County commissioners look for ways to trim budget

OKEECHOBEE — County employees’ free use of the Urgent Care Center as an employee clinic may be cut from the 2016/2017 county budget.

At their Aug. 25 Okeechobee County Commissioners considered the budget changes that had been discussed in public workshops in July and August.

The commissioners have set a target reduction in the ad valorem taxes of 2 percent below the rollback rate.

The rollback rate is the millage required to raise the same amount of money as budgeted the previous year, but using the current year’s property tax base.

One mill equals $1 in taxes for every $1,000 of property value.

With a 2 percent below rollback rate, the county millage for the Fiscal Year 2016/2017 would be 8.1354 mills.

County budget director Corey Wheeler said the county asked the department heads and constitutional officers to cut their budgets. She said they also considered some expected increase in income, such as a projected increase in the Okee-Tantie boat slip rentals, and increase in grant funding.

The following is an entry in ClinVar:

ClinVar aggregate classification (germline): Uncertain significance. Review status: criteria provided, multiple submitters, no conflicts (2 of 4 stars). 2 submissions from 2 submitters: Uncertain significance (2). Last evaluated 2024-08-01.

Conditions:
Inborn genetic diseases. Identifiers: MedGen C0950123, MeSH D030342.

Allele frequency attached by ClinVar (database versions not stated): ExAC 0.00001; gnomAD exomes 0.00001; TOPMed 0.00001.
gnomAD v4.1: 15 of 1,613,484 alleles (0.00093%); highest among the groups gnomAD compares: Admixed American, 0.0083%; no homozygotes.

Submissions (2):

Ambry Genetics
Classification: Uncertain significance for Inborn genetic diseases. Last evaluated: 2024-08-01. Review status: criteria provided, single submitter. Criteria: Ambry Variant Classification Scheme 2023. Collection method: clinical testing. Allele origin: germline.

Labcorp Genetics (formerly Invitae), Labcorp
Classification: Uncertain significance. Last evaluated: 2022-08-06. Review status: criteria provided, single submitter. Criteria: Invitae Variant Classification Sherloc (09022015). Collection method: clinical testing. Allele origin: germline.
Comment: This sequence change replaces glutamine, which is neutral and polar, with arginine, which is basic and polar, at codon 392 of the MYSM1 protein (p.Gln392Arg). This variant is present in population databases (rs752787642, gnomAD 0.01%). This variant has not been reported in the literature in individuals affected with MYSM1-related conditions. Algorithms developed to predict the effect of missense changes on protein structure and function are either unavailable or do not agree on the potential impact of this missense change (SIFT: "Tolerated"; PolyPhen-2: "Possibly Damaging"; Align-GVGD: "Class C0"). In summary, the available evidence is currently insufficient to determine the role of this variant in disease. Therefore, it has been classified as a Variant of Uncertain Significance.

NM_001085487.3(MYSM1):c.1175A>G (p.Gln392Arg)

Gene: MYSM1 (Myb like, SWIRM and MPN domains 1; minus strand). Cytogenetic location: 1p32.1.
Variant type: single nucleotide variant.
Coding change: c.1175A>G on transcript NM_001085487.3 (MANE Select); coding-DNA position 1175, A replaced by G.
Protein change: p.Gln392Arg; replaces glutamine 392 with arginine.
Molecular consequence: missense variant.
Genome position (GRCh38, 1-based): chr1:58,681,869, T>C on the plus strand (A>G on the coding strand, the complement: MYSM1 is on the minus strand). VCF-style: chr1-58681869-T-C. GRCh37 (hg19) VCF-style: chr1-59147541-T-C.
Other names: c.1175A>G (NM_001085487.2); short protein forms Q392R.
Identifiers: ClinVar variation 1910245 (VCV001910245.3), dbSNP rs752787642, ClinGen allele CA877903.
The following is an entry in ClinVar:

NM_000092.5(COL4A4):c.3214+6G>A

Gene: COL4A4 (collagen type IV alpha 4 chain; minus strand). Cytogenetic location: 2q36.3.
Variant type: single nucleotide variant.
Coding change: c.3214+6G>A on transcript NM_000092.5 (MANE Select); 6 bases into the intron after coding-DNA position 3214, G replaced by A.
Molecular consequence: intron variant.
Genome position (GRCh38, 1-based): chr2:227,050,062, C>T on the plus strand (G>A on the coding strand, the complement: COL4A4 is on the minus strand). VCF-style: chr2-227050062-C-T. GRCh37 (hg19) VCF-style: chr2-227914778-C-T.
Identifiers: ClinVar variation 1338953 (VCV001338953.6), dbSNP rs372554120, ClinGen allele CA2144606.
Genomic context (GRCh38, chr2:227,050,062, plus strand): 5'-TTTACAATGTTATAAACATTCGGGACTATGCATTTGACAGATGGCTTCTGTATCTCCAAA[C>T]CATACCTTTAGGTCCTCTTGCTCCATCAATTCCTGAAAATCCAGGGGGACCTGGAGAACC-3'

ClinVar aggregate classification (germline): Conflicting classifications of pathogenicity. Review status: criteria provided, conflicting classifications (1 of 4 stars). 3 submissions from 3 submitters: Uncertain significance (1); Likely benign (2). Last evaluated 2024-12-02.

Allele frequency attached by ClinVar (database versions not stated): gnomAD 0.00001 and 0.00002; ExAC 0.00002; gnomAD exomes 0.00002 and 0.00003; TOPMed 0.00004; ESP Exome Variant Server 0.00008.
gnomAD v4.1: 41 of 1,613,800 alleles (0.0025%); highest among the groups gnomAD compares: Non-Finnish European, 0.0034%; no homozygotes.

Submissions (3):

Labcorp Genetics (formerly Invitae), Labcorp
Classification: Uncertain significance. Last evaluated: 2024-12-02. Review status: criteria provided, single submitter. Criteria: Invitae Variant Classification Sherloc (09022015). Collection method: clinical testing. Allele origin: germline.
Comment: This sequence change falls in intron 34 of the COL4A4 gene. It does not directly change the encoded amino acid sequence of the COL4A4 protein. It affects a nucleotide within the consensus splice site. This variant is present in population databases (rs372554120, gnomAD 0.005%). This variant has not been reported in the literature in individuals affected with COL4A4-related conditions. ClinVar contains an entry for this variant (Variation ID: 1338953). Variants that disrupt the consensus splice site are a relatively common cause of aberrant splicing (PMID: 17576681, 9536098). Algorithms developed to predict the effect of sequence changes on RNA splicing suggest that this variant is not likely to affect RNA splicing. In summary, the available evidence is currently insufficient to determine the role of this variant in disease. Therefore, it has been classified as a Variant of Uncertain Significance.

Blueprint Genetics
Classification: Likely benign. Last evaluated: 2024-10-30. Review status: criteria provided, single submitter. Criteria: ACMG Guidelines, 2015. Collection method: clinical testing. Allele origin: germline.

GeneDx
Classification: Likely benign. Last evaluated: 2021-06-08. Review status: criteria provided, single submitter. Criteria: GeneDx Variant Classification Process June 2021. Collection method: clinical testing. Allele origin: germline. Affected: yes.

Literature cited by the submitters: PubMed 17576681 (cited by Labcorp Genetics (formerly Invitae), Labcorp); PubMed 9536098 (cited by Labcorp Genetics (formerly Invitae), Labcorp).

The county’s proposed budget is $88.6 million.

Looking at the proposed budget so far, commissioners determined they needed to cut another $360,000 in order to get the tax millage down to 8.1354 mills.

The budget includes a 3 percent increase for employees, and the commissioners agreed they want to keep that in the budget.

The sheriff’s office had initially proposed a 5 percent increase, but cut it to 3 percent in their revised budget.

Some increase in the sheriff’s budget expenses were offset by increase in grant revenue. Overall, the sheriff’s proposed budget has an increase of $4,040.

Commission Chairman Frank Irby noted the sheriff’s budget includes an additional four, full-time positions as well as and one additional part-time position.